Finding triple triplets for NBC’s This Is Us was much more than a search for look-alikes.
Casting an entire family of characters at various stages of life is no mean feat, but when that family includes triplets, the pressure increases — especially when the entire series turns on those characters.
"With kids, you really have to search," Tiffany Little Canfield says. As casting director for NBC's This Is Us, she had to deal with the fact that some kids come in with no acting experience, while others may have picked up stagier acting styles from other projects. "It's important to open the search up and see as many kids as you can."
When casting the younger versions of the Pearson family's "Big Three" — Kate, Randall and Kevin — Canfield and her team started with the eight-year-olds.
"We were looking for doppelgängers the audience can believe are the younger versions of these characters," she recalls. "But we were looking for something more difficult to find, which is the essence of the characters in these kids."
She explains: "For young Randall you need that type-A quality where you can imagine him annoying Kevin, but he also has to have a huge heart. He has to understand that feeling of being adopted, of being different from the people in the house, yet still feel very much a Pearson.
"For young Kate, we needed to have that bubbly life force pouring out in the way Chrissy [Metz, as adult Kate] has. She's got to have charisma and likability and all those things, but also a real streak of vulnerability.
"And for young Kevin, you need that adorably charming, goofy kid with a streak of blindness to issues other kids are dealing with. He's a little bit self-centered and maybe a bit self-involved, but in a way that isn't awful, because he's such a wonderful person."
Those qualities are harder to find than physical resemblances, Canfield says. "We decided it's great if they look like the adult actors, because we want them to be believable, but what was most important was that the essence of the actor matched the character, because the audience will only accept them if they really believe they are Randall, Kate or Kevin."
A lot of discussion took place before casting was locked. "There were certain actors in the mix who were terrific and looked more like Sterling [K. Brown], Chrissy or Justin [Hartley], but these kids felt like Randall, Kate and Kevin. That established what we would do and what we would look for when it was time to cast the teens."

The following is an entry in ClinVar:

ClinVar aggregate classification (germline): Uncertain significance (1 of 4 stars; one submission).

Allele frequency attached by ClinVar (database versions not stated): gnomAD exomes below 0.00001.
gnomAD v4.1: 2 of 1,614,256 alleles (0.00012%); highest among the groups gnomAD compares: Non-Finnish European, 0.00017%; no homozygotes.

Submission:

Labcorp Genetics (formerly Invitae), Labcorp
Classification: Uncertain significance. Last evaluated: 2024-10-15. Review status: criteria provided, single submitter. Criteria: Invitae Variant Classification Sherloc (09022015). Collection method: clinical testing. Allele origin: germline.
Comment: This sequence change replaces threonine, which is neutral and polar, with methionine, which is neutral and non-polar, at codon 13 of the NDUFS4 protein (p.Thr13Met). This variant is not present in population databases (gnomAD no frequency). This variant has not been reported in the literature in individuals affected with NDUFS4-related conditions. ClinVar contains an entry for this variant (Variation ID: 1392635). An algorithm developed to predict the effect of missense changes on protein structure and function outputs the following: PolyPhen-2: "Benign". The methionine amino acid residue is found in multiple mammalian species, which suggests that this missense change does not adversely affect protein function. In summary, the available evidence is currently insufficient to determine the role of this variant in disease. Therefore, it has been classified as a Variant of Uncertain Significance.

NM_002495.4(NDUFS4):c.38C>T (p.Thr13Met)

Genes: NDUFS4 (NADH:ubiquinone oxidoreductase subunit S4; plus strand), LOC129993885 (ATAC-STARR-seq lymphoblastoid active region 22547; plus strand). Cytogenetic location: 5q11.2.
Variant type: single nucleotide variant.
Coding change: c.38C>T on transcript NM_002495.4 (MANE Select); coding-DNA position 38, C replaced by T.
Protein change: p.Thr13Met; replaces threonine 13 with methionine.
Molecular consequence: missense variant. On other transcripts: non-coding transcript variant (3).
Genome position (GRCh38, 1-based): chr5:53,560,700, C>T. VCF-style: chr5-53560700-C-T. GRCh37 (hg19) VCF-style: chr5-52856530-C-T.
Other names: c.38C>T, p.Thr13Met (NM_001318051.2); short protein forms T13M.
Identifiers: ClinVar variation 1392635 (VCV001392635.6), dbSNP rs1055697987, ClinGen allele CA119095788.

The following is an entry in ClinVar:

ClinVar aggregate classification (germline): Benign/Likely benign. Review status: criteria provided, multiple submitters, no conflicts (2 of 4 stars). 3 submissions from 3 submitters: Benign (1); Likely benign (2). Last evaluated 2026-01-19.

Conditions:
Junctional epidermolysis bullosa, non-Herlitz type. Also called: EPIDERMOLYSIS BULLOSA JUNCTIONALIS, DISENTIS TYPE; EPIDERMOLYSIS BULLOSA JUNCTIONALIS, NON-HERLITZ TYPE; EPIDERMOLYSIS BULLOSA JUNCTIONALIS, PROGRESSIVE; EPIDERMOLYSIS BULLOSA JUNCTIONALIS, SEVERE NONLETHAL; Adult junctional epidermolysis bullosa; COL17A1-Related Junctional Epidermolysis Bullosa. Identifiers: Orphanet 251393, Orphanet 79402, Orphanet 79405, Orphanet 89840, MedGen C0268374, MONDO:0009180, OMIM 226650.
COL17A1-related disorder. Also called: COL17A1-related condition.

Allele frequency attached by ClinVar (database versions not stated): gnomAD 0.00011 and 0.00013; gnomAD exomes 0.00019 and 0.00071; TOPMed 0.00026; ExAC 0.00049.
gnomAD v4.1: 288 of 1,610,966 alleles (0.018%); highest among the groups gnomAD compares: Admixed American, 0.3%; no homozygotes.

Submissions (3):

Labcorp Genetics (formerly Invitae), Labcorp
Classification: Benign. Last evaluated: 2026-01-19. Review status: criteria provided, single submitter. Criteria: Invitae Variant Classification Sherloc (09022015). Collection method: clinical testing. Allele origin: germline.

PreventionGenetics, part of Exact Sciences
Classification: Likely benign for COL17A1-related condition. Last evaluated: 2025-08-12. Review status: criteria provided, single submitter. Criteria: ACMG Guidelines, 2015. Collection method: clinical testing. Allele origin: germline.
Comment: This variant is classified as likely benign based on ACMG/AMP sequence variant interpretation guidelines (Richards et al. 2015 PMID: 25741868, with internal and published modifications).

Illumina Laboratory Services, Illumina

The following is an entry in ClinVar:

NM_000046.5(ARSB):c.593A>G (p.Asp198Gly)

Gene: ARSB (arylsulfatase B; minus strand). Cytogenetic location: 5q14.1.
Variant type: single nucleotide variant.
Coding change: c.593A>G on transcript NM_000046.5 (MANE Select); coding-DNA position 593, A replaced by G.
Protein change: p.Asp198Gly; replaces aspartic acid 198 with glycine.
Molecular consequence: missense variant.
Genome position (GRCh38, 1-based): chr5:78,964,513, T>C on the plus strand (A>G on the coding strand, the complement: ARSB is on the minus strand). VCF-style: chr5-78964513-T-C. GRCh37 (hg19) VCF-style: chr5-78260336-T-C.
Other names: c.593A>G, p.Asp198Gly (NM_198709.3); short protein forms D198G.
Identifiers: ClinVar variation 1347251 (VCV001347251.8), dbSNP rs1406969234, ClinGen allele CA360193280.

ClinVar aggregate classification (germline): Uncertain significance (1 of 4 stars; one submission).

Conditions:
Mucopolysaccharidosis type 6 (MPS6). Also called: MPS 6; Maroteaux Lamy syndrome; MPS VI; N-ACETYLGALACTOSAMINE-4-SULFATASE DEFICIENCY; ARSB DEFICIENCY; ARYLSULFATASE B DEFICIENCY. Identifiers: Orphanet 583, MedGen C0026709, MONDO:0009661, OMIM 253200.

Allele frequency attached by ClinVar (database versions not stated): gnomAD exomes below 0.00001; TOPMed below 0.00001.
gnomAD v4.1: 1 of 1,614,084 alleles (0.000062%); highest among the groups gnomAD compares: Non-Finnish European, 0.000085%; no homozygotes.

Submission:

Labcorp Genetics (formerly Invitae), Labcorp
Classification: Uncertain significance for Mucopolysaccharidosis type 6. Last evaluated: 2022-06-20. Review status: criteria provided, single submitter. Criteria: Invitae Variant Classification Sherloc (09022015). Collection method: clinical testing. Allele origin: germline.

Portraying established characters is a huge challenge for any actor, but especially for kids, Canfield notes. "It's so much harder than just being a kid on the show, because you have to study the performance of the adult and know that your character is going to grow up to be this person. That's going to guide your choices."
Chemistry auditions helped find the best trio of actors for each age. Lonnie Chavis, Parker Bates and Mackenzie Hancsicsak were cast, respectively, as young Randall, Kevin and Kate (who were 10 years old in season two), with Niles Fitch, Logan Shroyer and Hannah Zeile playing the same characters as teens.
Fortune intervened when Zeile was hired. "Hannah. Oh, my gosh, her resemblance [to Metz] is shocking. When she came in we discovered she can really sing, too, like Chrissy. It was like kismet," Canfield says, especially since they didn't know Kate would be a singer when they cast the role. "It wasn't one of the qualities we needed in the script where the teenage Kate first appears."
Canfield remains consistently amazed at the depth of talent all the kids have shown since day one.
"In the pool scene in season one, the kids floored us," she says of the episode in which a family trip to the local pool explores many issues: Kate is fat-shamed; mom Rebecca (Mandy Moore) is berated by some African-American mothers for not taking Randall to a barber who understands black hair; and Kevin, left to his own devices, almost drowns — and no one notices.
"Lonnie, as young Randall, has had some monologues where he is just devastating," Canfield continues. "I think all of us who have ever felt like an outsider have connected to him. And Jack's [Milo Ventimiglia] death was handled beautifully by the teens. That's the audience's link to the pain the adult versions still carry. Those kids had to nail that, and they really came through."
Season two added another challenge for Canfield: casting toddlers. Until then, the Big Three babies were from background casting, but when it came time for the Pearson kids to take their first steps, Canfield and her team were asked to cast the toddlers. "I thought it was going to be challenging, but it wound up being a really fun day of casting because the babies were so adorable. You can't help but have a good day when someone is handing you a one-year-old baby."
Canfield sees all six of the young actors learning and growing in their craft, and believes they're up for whatever hijinks or catastrophes the writers may have in store for future seasons.
"I've been blown away by the ensemble, how cohesive they are in terms of performances. You really believe they are Kate, Randall and Kevin throughout life. It doesn't feel jarring. It feels like they're the same people."
This article originally appeared in emmy magazine, Issue No. 5, 2018